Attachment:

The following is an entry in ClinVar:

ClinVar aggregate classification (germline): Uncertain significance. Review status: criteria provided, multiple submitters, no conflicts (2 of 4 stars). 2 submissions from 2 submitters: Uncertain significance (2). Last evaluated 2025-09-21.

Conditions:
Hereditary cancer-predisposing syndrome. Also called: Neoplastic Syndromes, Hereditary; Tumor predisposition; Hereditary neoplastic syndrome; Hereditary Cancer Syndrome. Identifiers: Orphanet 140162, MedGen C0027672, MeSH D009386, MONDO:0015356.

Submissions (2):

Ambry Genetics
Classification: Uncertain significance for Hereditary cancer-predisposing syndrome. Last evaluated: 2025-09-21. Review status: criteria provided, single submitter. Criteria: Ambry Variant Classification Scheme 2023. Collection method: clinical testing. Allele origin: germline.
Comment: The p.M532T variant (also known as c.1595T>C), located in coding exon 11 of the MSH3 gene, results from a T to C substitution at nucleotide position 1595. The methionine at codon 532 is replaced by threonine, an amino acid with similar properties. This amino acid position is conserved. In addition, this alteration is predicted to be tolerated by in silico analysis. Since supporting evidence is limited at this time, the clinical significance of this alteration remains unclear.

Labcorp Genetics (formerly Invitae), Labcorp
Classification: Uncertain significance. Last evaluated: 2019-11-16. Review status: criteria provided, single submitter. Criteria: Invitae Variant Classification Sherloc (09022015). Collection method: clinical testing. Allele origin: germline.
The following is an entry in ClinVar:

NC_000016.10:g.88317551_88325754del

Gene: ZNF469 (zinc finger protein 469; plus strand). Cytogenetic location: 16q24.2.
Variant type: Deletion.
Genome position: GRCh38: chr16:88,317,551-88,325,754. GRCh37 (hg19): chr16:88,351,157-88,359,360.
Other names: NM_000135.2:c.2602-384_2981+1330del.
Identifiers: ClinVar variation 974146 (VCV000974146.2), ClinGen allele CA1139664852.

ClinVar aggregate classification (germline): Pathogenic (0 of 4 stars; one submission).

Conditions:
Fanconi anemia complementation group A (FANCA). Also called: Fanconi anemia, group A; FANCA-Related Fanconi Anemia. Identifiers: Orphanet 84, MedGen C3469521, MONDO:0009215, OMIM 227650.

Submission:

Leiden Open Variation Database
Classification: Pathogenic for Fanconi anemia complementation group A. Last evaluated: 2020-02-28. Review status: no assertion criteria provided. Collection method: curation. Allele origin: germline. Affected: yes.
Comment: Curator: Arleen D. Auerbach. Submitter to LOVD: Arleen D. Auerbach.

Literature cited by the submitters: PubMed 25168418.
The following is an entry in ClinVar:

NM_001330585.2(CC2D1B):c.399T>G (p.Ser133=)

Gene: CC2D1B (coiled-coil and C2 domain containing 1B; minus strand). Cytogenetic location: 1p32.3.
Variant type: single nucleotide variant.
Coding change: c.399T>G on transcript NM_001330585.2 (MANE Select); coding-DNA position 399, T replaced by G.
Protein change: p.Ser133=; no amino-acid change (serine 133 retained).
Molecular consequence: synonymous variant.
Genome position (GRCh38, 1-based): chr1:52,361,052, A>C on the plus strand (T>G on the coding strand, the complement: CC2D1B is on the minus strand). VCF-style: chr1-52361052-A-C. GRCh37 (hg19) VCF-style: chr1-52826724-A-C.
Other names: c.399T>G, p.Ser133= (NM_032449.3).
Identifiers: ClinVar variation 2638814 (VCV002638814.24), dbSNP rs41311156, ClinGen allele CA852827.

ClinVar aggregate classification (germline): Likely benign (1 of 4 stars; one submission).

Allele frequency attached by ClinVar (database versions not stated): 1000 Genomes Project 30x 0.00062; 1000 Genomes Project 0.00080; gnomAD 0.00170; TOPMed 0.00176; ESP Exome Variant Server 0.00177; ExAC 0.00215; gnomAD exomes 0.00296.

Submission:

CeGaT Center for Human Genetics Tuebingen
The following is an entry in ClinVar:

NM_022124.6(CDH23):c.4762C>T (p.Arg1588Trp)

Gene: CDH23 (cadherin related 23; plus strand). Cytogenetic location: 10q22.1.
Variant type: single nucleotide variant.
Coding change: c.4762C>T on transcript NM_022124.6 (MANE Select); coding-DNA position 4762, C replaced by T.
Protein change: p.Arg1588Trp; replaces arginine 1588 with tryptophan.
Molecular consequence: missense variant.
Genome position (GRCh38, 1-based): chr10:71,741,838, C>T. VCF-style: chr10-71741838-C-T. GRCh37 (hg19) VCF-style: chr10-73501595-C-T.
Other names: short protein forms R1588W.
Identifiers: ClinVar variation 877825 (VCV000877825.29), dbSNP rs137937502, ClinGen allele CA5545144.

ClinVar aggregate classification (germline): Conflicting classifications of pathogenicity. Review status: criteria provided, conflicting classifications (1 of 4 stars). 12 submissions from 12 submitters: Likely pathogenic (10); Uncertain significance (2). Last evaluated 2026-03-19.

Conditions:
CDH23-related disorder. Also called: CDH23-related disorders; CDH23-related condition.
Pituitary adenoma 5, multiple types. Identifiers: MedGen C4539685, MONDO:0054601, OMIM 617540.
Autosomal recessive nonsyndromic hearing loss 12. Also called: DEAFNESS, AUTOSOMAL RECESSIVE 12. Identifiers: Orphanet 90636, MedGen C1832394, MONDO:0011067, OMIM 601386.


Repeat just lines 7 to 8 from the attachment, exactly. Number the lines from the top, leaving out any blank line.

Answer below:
Classification: Uncertain significance for Hereditary cancer-predisposing syndrome. Last evaluated: 2025-09-21. Review status: criteria provided, single submitter. Criteria: Ambry Variant Classification Scheme 2023. Collection method: clinical testing. Allele origin: germline.
Comment: The p.M532T variant (also known as c.1595T>C), located in coding exon 11 of the MSH3 gene, results from a T to C substitution at nucleotide position 1595. The methionine at codon 532 is replaced by threonine, an amino acid with similar properties. This amino acid position is conserved. In addition, this alteration is predicted to be tolerated by in silico analysis. Since supporting evidence is limited at this time, the clinical significance of this alteration remains unclear.